ROBOTS: Will the ‘Terminator’ be working in manufacturing?? Part 2
Trends/future of robot technology and end use; IoT, AI?
Tany Anandan’s article in Robotics Online – ‘The Business of Automation, Betting on Robots’ outlines many of the drivers of robotics including production, rise of China and IoT and the Smart Factory:
Depending on who you ask, the “big news” in automation and robotics varies from AI and the Internet of Things, to human-robot collaboration, and even commercial drones. But our contributors agree on one area in particular. All eyes are on China.
International Federation of Robotics (IFR). For the third year in a row, robots sales are at an all-time high. By 2018, the IFR estimates that 2.3 million industrial robots will be in operation across the globe.
- Industry 4.0 and the Smart Factory
Many recent advancements in automation and robotics have an AI component. Industry 4.0 or the Industrial Internet of Things (IIoT) is no longer an abstract theory. Advanced sensors, sophisticated software, and autonomous actuators are raising the factory’s intelligence. The smart factory of the future is already here.
- IoRT –Internet of Robotic Things (IoRT)
Last fall, ABI Research’s Dan Kara introduced a new concept, the Internet of Robotic Things (IoRT). He distinguishes it from IoT, which largely focuses on using connected devices with simple, passive sensors to monitor and optimize systems. IoRT, on the other hand, uses devices to fuse sensor data from a variety of sources, uses “intelligence” to determine a best course of action, and then acts to control or manipulate objects in the physical world, while in some cases, moving through that world.“We’re talking about robotic devices that actuate dynamically, that have some degree of movement in the physical world and with some degree of autonomy,” explains Kara. “That combination of sensing, communication, processing, plus actuation takes IoT to a completely different level. It can improve robotic manipulation and grasping, navigation and localization, and path planning.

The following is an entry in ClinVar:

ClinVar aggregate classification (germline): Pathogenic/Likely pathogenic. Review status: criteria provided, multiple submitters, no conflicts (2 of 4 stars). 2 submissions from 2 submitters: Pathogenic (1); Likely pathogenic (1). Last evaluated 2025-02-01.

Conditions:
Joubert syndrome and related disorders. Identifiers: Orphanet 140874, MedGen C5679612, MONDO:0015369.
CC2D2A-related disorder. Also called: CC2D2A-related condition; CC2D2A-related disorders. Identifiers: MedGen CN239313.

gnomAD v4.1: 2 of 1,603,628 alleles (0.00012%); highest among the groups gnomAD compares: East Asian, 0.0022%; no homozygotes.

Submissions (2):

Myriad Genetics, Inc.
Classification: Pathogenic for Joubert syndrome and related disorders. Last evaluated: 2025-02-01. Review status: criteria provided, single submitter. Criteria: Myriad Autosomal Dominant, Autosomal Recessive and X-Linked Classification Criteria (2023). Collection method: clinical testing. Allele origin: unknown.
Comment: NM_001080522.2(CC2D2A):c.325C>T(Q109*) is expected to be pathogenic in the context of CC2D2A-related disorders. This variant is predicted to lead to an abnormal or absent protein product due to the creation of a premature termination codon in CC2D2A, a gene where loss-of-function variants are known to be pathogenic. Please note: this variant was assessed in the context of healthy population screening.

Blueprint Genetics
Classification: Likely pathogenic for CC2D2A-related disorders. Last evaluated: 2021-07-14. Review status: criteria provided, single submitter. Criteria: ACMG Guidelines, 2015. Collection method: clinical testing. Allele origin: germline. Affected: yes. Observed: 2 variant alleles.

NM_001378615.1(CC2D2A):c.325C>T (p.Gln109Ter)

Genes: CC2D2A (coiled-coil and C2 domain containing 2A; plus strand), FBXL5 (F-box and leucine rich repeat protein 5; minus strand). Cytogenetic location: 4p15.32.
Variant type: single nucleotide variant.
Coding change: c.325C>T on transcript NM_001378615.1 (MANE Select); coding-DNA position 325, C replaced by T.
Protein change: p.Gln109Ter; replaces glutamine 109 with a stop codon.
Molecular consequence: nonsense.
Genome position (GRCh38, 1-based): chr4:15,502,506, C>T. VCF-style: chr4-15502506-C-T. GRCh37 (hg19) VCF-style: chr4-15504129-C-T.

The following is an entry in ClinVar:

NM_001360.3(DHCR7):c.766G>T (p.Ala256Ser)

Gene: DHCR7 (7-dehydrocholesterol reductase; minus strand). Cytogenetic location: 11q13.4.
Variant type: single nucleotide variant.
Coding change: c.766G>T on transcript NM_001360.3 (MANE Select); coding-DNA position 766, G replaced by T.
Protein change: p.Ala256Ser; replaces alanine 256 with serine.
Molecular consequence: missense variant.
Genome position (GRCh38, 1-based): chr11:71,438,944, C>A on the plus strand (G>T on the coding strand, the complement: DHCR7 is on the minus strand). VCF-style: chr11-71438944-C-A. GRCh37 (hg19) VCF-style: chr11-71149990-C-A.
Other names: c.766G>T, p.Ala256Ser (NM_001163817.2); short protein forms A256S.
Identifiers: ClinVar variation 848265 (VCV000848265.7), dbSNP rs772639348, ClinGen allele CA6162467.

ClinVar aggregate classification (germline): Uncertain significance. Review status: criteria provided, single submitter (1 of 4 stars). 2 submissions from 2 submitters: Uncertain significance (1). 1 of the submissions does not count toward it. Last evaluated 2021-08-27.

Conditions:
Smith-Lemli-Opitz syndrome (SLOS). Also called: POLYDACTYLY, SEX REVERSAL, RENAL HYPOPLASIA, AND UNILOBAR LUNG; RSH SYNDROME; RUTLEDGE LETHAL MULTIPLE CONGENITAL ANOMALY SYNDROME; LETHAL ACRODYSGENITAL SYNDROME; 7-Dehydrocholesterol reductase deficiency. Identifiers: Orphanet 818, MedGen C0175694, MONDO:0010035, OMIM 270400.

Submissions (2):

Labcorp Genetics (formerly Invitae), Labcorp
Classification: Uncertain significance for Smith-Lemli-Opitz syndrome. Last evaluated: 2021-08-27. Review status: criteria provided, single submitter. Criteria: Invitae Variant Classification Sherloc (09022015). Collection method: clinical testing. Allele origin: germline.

- Collaborative Robotics and SMEs
Dramatic growth will come from the 90 percent of the market for robotics that isn’t yet automated. These are the small and midsized enterprises across the globe, the largest sector of the manufacturing base.
- Joe Gemma, President & CEO of KUKA Robotics Corporation in Shelby Township, Michigan, is IFR’s newly elected President. He says demands for higher productivity, tighter tolerances, mass customization, miniaturization, and shorter product life cycles are driving double-digit growth for robotics worldwide. “With traditional robots, those robots had to do either all or nothing,” explains Gemma. “They did all the work because you couldn’t have a human in the space. Or they did nothing because it had to be done by a human. That’s one of the big differences between collaborative robots today. It’s allowing for part of the process to be done by a robot and part of the process can be done by a human. Now the robot can be right alongside the person and do some final assembly and then the person does the inspection.
- In a related article ‘The Realm of Collaborative Robots’ Tanya goes on to describe one of the most interesting areas of collaborative robots working alongside humans – The latest international ISO 10218:2011 and U.S.-adopted ANSI/RIA R15.06-2012 safety standards have been globally harmonized and identify four types of human-robot collaborative operation:
- Safety-rated monitored stop
- Hand guiding
- Speed and separation monitoring
- Power and force limiting
- Etalex manufactures metal shelving and racking systems and they use Robotic Production Assistant
The UR (Universal Robot) portable arm goes where robots didn’t dare to go just a few years ago, to the other side of a heavily roboticized factory floor, where mostly manual operations rule. Here, human workers are getting a boost from their robotic production assistants. This video shows a UR10 robot on the job at a commercial shelving manufacturer in Montreal, Canada. The cobot performs pick-and-place operations unloading a press brake machine used to bend steel parts.
In conclusion, it is safe to say that robots are being used more and more in manufacturing and applications are getting more sophisticated as technology advances. Internet of Things and Artificial Intelligence will further spur development of robots that will work alongside humans. Large and small companies in the mill products segments will embrace these changes to reduce costs and improve efficiency.
On a more positive note, technology such as AI and Big Data has increased the need for higher skilled jobs in the areas of data science or other positions that now can use data to improve the growth or strategy of a company.
I would be interested to hear more commentary or stories about your experiences with robots in your industry.
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